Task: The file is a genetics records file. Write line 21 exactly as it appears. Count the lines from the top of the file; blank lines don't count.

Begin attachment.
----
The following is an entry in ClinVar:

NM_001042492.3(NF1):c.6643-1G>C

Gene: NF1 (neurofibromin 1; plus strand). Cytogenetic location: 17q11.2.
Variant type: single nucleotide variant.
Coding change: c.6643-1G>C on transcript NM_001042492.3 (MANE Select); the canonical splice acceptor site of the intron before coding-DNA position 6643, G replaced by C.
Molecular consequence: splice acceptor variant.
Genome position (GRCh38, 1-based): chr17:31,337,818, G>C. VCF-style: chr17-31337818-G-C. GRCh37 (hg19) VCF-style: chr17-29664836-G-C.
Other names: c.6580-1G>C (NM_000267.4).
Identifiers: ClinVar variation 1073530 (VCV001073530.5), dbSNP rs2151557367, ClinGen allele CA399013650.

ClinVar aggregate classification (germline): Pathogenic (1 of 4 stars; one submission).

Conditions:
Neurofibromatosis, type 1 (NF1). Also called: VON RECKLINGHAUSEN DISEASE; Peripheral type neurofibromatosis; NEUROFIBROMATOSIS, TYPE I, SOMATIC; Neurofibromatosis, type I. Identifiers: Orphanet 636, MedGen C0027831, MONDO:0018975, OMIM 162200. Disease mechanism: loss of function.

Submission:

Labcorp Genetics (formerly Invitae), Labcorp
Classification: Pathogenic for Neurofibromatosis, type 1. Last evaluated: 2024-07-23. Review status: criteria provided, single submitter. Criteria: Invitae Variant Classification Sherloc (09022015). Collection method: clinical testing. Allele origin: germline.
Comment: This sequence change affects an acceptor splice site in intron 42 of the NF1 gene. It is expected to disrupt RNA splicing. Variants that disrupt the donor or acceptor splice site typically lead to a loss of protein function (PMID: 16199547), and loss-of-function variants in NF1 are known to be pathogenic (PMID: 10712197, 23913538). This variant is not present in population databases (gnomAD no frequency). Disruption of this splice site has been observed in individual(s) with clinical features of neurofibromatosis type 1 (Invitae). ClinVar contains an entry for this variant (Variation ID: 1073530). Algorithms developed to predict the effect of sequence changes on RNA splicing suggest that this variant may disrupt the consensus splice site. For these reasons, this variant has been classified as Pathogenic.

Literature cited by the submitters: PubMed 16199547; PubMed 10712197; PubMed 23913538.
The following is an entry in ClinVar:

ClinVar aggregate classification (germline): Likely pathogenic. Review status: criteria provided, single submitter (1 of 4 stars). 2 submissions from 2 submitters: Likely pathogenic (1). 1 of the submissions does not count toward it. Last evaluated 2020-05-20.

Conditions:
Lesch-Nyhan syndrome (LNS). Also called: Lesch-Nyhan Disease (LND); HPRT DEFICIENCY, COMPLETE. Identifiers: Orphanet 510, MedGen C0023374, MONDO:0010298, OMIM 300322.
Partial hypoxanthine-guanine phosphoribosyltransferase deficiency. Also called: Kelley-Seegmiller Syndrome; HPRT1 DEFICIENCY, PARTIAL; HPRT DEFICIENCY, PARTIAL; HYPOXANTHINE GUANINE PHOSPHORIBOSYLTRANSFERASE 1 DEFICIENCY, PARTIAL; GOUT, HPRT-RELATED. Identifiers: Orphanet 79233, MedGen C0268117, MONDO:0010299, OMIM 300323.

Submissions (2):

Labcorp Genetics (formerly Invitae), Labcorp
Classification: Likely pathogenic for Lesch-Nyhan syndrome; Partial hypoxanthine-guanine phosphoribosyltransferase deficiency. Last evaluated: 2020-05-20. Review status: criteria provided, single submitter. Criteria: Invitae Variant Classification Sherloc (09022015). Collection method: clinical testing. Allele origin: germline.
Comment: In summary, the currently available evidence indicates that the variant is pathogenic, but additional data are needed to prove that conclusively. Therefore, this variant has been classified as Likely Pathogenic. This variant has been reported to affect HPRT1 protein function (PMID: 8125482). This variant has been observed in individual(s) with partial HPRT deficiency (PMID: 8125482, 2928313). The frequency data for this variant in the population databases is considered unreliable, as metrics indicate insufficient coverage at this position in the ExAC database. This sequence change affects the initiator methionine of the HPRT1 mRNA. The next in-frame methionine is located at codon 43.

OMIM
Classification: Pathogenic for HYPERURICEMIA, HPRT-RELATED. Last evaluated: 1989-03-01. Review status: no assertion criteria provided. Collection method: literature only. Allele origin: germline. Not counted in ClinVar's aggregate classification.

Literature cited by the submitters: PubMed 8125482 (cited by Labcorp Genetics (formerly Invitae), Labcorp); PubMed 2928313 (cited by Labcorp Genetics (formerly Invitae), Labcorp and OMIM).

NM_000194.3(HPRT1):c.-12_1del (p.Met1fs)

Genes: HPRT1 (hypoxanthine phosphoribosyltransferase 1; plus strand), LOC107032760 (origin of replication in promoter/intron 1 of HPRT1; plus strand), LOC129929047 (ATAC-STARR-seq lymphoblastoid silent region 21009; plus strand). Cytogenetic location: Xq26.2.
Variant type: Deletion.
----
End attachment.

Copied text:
Lesch-Nyhan syndrome (LNS). Also called: Lesch-Nyhan Disease (LND); HPRT DEFICIENCY, COMPLETE. Identifiers: Orphanet 510, MedGen C0023374, MONDO:0010298, OMIM 300322.